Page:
Category: Poetry

Operation Poetry: Last Few Moments

As I struggled to even figure out if I had a voice as they say in the poetry world, I often vacillated between abstract and the more concrete as some of the examples I’ve posted have shown.  This is another one like Moment One: Last Few Moments

Old Mr. Aqaba shuffles by,
hat in hand, asking for Celia.
He thinks it’s 1950
He’s going to propose tonight.

A friend at school worked a local assisted living hospital in the Hill Country. He told me the story of a new patient who had arrived and spent his entire time asking where someone named Celia was before finally passing away in his sleep a week or two after arriving.  When his family came for his effects they explained he’d been that way for a while, Celia was his wife who had passed away.  This bothered me for some time and I ended up adding in the part about instead of looking for her because he didn’t know she was gone, that he was in a happier time in his last few days.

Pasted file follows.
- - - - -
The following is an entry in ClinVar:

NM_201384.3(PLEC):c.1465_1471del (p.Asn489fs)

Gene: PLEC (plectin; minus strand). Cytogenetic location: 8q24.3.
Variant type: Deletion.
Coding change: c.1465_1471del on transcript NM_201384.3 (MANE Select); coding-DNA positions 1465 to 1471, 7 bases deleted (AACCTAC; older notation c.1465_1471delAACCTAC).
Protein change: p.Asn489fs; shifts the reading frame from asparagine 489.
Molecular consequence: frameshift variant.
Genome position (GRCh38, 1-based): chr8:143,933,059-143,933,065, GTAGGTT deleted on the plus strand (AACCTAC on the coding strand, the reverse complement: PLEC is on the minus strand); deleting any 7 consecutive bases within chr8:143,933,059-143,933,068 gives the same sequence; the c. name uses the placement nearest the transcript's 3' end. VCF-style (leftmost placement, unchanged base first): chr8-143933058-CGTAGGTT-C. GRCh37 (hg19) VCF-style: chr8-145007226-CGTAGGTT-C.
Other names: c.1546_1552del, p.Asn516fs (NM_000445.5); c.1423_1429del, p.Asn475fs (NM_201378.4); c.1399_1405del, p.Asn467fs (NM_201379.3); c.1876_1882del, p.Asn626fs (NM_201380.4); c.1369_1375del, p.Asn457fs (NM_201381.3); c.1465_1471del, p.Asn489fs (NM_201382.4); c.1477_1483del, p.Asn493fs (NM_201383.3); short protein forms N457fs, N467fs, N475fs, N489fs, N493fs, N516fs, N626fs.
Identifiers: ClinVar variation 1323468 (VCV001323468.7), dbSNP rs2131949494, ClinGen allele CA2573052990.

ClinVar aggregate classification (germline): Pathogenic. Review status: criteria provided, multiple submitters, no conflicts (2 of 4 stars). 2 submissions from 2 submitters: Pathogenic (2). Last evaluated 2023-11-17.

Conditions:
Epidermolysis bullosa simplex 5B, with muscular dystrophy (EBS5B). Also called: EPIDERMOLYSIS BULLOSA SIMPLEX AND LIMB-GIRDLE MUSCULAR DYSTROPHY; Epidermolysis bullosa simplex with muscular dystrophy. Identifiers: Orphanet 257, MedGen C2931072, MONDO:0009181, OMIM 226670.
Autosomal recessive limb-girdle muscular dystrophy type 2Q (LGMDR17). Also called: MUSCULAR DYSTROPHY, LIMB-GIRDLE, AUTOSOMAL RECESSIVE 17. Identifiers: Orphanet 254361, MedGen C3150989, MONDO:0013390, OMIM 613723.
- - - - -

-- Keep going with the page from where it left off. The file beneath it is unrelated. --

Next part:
Operation Poetry: Reflection of Faith

The time period I was writing all these things was from late 1990 up to 1993, this is one of the earlier ones: Reflection of Faith

A creator of days sits behind an old desk,
sipping his tea, intent and collected.
Driven by power he plans and designs
events of a focused and purposeful whim.

Then after a time his tools change their aspect,
the elements of age slowly gain control.
And as the things he once guided now destroy
he’ll sigh and return to the certainty of his tea.

This one is really about writing itself.  As I began to explore creative writing in general I tended to find that the longer I wrote a story, the more I fucked it up.  Which is why for such a long time I preferred poetry or vignettes. My big problem was that I would start out with a good idea perhaps, and then over write the concept to a point where I would either need 100,000 more words to make it work, or just scrap it.

Pre-emptive snark: no it’s not me drinking tea there. The idea was that of trying to embody the problem almost from the point of what one might imagine a god or a painter or an engineer (or anyone trying to build or create something) reaching a point where the tools cause more damage than actually create.  For some reason that image took root in my mind as an old guy sitting behind a desk drinking tea.